A refugee Bahraini footballer with residency status in Australia boarded a flight for Melbourne early on Tuesday after Bahrain dropped its bid to have him extradited from Thailand, bringing to an end a case that had drawn worldwide criticism.
However Bahrain has reiterated their arrest warrant for Hakeem is still current and will seize him if he returns to the country of his birth.
Australian Prime Minister praised the decision and said late Monday that al-Araibi was on his way to the airport.
Bahrain's Foreign Ministry said in a statement that the "guilty verdict against Mr.al-Araibi remains in place and Mr.al-Araibi holds the right to appeal this court verdict at Bahrain's Court of Appeal".
He has denied the charge and said the case, which has attracted worldwide attention, is politically motivated.
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Bahrain wanted him returned to serve a 10-year prison sentence he received in absentia in 2014 for an arson attack that damaged a police station, which he denies.
Former Australia captain Craig Foster has campaigned stridently for Al-Araibi's release and said his family had shed tears of joy at the news. I can't list them, but will thank each of them in time.
Prime Minister Scott Morrison said the Melbourne-based Bahraini refugee had been released on Monday afternoon in Bangkok.
On November 27, al-Araibi was anticipating celebrating his honeymoon when he touched down in Bangkok with his wife.
Thailand's Ministry of Foreign Affairs said it had no comment on the case. He had been playing for a semi-professional soccer team in Melbourne before he was detained in Thailand.
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My thoughts - he said - goes to the families suffering from the pain, as well as to the Haitian people struck by this new tragedy. She said the issue was abusive power relationships, with clerics controlling everything from nuns' vocations to their salaries.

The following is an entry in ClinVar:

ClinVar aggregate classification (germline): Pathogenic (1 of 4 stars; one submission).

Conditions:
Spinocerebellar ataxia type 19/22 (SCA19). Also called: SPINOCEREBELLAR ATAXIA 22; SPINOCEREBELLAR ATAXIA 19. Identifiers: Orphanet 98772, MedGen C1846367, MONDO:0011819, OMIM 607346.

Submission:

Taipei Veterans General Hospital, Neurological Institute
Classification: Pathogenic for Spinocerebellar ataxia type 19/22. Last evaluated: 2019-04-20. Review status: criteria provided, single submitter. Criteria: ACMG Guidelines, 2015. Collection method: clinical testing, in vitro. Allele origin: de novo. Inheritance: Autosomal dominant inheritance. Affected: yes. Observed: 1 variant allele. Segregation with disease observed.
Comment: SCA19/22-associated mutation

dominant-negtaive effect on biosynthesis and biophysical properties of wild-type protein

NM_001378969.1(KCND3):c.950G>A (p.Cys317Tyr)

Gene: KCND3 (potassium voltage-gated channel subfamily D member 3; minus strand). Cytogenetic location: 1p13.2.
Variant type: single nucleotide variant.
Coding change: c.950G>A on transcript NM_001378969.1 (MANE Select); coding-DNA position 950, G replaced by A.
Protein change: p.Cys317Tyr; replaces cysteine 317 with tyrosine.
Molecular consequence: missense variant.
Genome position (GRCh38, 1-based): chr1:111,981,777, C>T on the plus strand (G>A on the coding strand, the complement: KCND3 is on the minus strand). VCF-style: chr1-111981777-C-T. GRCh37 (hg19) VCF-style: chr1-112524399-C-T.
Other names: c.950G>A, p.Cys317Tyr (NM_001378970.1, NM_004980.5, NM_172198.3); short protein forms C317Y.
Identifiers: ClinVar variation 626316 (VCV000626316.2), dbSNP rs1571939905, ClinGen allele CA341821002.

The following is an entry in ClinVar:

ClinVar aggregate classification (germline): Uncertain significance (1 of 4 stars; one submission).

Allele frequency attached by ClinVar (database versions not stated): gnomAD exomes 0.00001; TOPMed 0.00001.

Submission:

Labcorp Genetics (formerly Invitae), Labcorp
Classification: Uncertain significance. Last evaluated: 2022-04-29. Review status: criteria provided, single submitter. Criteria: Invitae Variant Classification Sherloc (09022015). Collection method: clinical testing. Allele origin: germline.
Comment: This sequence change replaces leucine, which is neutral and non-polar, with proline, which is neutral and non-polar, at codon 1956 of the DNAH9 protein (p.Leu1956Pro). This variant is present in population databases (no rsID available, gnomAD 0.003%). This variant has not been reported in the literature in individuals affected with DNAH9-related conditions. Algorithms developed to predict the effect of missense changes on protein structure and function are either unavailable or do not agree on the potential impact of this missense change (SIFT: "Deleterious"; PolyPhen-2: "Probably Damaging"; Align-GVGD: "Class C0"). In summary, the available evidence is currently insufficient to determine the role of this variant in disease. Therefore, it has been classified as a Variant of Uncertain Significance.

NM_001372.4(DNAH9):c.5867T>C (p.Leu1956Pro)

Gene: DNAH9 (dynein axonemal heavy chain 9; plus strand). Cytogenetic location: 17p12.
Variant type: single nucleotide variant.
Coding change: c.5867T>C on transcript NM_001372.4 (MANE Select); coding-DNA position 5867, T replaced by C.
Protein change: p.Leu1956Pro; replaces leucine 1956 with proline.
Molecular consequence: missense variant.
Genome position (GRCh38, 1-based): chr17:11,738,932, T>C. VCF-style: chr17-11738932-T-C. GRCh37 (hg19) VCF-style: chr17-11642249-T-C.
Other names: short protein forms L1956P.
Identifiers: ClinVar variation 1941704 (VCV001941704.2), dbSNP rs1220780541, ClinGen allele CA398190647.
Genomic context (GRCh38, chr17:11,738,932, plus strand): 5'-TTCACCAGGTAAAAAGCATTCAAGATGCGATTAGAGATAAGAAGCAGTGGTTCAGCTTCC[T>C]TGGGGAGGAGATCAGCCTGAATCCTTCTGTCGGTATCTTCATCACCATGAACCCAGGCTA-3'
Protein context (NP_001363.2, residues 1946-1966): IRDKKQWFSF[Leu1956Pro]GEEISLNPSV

He also believes he was targeted for arrest because of his Shiite faith and because his brother was politically active in Bahrain.
The Guardian has been told by Gulf democracy advocates and al-Araibi's Thai lawyer that the Thai government has pulled the extradition case out of the courts.
Bahrain has a Shia majority but is ruled by a Sunni monarchy.
Sounds familiar: Even a Bahrain government-ordered investigation reported deaths from torture in 2011 and said detainees were electrocuted, beaten on the soles of their feet, otherwise abused and reported being squeezed into tiny cells, sexually assaulted and other horrors.
"The Thai government should see that Bahrain's sole motive is to further punish Hakeem for the peaceful political opinions he expressed", Amnesty International Thailand campaigner Katherine Gerson said in an earlier statement. "(P) eople everywhere standing up for good, pushing back against regimes who flout global law, for human rights".
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